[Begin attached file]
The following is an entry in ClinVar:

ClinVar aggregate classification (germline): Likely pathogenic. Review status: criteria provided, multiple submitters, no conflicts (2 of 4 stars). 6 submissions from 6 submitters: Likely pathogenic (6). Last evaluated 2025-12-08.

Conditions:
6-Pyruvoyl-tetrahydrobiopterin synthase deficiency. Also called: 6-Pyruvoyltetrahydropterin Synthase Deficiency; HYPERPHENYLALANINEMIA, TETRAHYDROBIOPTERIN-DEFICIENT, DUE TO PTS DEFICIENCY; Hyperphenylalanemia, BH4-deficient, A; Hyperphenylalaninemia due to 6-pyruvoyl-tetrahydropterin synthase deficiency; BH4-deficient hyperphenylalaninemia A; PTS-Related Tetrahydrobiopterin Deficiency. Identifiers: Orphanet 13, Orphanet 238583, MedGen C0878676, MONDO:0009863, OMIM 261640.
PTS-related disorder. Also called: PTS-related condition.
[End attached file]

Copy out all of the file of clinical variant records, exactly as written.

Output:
The following is an entry in ClinVar:

ClinVar aggregate classification (germline): Likely pathogenic. Review status: criteria provided, multiple submitters, no conflicts (2 of 4 stars). 6 submissions from 6 submitters: Likely pathogenic (6). Last evaluated 2025-12-08.

Conditions:
6-Pyruvoyl-tetrahydrobiopterin synthase deficiency. Also called: 6-Pyruvoyltetrahydropterin Synthase Deficiency; HYPERPHENYLALANINEMIA, TETRAHYDROBIOPTERIN-DEFICIENT, DUE TO PTS DEFICIENCY; Hyperphenylalanemia, BH4-deficient, A; Hyperphenylalaninemia due to 6-pyruvoyl-tetrahydropterin synthase deficiency; BH4-deficient hyperphenylalaninemia A; PTS-Related Tetrahydrobiopterin Deficiency. Identifiers: Orphanet 13, Orphanet 238583, MedGen C0878676, MONDO:0009863, OMIM 261640.
PTS-related disorder. Also called: PTS-related condition.